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Fighting for the light
George Cuckor became famous for his portrays of female characters and 'Gaslight' is no exception. Paola starts by being a shadow of her aunt mysteriously killed at her house in London. She seems destined to follow on her steps, even accepting to move back to the place where the murder happened. She then convinces herself she has lost her mind and finally turns around to find herself and see reality as it is. This process is brilliantly and subtly conducted by Cuckor, making the best use of Ingrid Bergman's talent, who gives the performance of a lifetime. 'Gaslight' is in many ways a display of Hollywood golden age, with a good script being served by a solid director and an all-star cast.
Dr. Jekyll and Mr. Hyde (1941)
Hollywood king at his darkest
WARNING - SPOILER ALERT!!!!
Victor Fleming was fresh off two absolute Hollywood classics - "Gone with the Wind" and "The Wizard of Oz". "Dr. Jekyll..." couldn't be more different, a surprisingly dark and sexually charged film for what was then Hollywood mainstream. It is shot in an amazing black and white cinematography, this for the man who had marveled audiences with the splendour of colour in his previous films. I guess he understood that the material at hand required the stark contrasts of black&white and it works to perfection. There are three of four amazing scenes, chiefly among these the one in the park when Jekyll turns into Hyde without taking his drugs, but also Ivy's visit to Jekyll's house, where we're left wondering if she ever recognises him.
The film's also a fine display of Hollywood's star system at its best: Spencer Tracy showing the full range of his dramatic talents, Lana Turner's old school glamour and Ingrid Bergman on her way to becoming one of the best actresses the world has ever known.
A must see!
Worth only for Ingrid Bergman
A really heavy melodrama, one of those unaccomplished pieces from the transition to talking movies. The moralistic tone (even for the 1930s) is not helped by some poor editing and rushed plot. So, why watch it? Well, this is one of Ingrid Berman's early films, one where she tests for the first time some of the screen qualities that years later made her one of the most iconic actresses of all time: the sweet smile, the troubled look, her capacity to show conflicting emotions in a single shot. Bergman shines among a cast that is clearly stuck in the silent era and announces a golden era for screen drama heroines, something that Selznick understood immediately. A few years later, Ingrid was on her way to Hollywood for the US version of 'Intermezzo' and the rest is history.
Wooddy Allen at his darkest, also at his most beautiful
Interiors is often mentioned as Woody Allen's most serious film and for good reason. Humour, even dark humour, is practically absent from 'Interiors', as if Allen was trying to tell the world that he could embrace melodrama as genuinely as with comedy. His stylistic changes caused a lot of controversy at the time of release, but all these years after, what you have here is an amazing script, a very rigorous direction and as usual in Woody's films, a superb cast. All of the characters hide a lot more than what they show, their feelings, their fears, their frustrations. Never was the sense of loss as crushing as in 'Interiors', with no room for comfort. An amazing film to include among Allen's most accomplished works.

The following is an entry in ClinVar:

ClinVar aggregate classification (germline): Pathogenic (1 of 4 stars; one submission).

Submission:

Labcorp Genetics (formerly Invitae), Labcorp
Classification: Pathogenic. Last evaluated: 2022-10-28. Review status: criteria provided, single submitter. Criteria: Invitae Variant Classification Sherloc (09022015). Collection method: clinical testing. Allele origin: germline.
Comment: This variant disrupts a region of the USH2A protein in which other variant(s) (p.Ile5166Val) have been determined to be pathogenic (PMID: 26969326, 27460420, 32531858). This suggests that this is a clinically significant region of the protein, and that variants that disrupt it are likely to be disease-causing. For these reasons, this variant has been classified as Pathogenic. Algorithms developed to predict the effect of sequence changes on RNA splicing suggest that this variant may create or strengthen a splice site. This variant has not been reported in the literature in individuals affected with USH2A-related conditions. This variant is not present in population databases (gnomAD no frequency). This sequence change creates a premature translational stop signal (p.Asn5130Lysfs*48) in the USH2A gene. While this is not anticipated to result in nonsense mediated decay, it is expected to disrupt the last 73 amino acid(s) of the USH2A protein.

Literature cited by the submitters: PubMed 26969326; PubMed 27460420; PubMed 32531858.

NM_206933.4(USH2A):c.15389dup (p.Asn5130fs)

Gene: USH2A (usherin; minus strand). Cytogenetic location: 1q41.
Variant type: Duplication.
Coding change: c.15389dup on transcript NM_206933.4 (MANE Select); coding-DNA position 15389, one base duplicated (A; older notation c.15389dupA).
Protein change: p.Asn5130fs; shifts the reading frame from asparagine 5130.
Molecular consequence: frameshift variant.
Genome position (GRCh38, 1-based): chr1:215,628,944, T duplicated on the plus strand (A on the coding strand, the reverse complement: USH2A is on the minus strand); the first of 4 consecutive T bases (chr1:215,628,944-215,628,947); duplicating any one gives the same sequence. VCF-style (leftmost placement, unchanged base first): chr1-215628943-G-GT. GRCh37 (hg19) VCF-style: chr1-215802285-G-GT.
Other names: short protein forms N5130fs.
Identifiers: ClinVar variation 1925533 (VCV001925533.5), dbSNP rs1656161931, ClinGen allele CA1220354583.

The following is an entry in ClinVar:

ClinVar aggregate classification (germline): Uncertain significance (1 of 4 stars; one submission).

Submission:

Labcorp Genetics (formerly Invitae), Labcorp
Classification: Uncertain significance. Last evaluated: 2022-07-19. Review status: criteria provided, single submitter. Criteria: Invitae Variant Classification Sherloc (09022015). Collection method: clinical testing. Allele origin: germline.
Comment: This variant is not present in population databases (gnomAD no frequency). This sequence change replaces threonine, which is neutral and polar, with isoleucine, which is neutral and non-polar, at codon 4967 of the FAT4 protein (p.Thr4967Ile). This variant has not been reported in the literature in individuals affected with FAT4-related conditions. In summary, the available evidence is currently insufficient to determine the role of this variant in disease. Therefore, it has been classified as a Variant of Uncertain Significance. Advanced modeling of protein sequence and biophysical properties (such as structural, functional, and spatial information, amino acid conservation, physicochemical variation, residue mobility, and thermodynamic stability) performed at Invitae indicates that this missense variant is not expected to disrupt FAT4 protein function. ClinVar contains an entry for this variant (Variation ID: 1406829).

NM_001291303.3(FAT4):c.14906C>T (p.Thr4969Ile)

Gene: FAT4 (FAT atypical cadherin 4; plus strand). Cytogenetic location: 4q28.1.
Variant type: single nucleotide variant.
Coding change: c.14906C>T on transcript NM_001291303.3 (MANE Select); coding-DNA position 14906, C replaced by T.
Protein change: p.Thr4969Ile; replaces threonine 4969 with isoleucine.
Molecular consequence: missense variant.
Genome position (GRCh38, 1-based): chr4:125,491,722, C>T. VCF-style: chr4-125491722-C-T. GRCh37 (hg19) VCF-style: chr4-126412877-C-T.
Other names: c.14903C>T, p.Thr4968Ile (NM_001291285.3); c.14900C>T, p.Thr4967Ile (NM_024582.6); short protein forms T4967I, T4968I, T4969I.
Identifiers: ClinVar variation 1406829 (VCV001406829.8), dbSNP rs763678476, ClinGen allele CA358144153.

Here Comes the Groom (1951)
So, this is no Capra masterpiece, but it is still clear why Capra was one of the best of his generation. The innocence portrayed seems out of place in 1951, but seeing it now, just adds to the film's nostalgic feel. Capra lets Cosby do his improv, Wyman is somehow rehearsing for the Douglas Sirk roles she would take in only a few years, only with a comedy twist. There are some hilarious scenes also (like the duel between the two female rivals - with the old grandma saying "this is better than television" - little did she know!- or the wedding scene leading to the obvious happy ending)showing that Capra had not lost his touch. Definitely worth seeing.
Trouble in Paradise (1932)
Crime definitely pays in this masterpiece of sophisticated comedy
'Trouble in Paradise' is one of those films where everything seems to work: the direction, the actors, the editing, you name it. The pace is so perfect, you almost don't realise that time went by. And then there's that dubious morality that Lubitch knew how to use so well: everyone is fooling everyone else, but nobody minds! This film got made at a time when censorship in Hollywood was still rather tame - there is plenty of sexual insinuations throughout the film, which I guess would not have seen the day of light a few years later. Lubitch went on to shoot another gem the year after, 'Design for a Living' also with Miriam Hopkins, but I believe 'Trouble in Paradise' is superior to that one.
The Long, Long Trailer (1954)
Lightweight fun for Lucy fans
"The Long, Long Trailer" is an enjoyable film, an entertaining vehicle for Lucy and Desi, where they get the chance to show us all why they were among the best American comedians ever. Minelli's genius is visible here and there, especially in the timing of some of the scenes, but one has to admit that "The Long, Long Trailer" is one of his minor works and lacks the ambition of such masterpieces as "An American in Paris", "Some Came Running" or "Meet Me in St. Louis". Still, a well worth seeing film, filled with hilarious moments.